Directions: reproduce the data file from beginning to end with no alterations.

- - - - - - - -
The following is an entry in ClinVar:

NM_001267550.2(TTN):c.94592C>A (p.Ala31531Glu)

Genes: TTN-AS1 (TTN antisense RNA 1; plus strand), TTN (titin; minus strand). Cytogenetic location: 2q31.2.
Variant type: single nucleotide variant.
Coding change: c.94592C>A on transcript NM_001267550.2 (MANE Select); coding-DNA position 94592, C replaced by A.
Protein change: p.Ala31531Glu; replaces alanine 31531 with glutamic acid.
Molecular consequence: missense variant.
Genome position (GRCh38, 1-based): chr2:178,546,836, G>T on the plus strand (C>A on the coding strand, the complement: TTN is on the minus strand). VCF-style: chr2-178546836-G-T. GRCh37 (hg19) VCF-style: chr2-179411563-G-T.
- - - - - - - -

The following is an entry in ClinVar:

NM_001267550.2(TTN):c.94592C>A (p.Ala31531Glu)

Genes: TTN-AS1 (TTN antisense RNA 1; plus strand), TTN (titin; minus strand). Cytogenetic location: 2q31.2.
Variant type: single nucleotide variant.
Coding change: c.94592C>A on transcript NM_001267550.2 (MANE Select); coding-DNA position 94592, C replaced by A.
Protein change: p.Ala31531Glu; replaces alanine 31531 with glutamic acid.
Molecular consequence: missense variant.
Genome position (GRCh38, 1-based): chr2:178,546,836, G>T on the plus strand (C>A on the coding strand, the complement: TTN is on the minus strand). VCF-style: chr2-178546836-G-T. GRCh37 (hg19) VCF-style: chr2-179411563-G-T.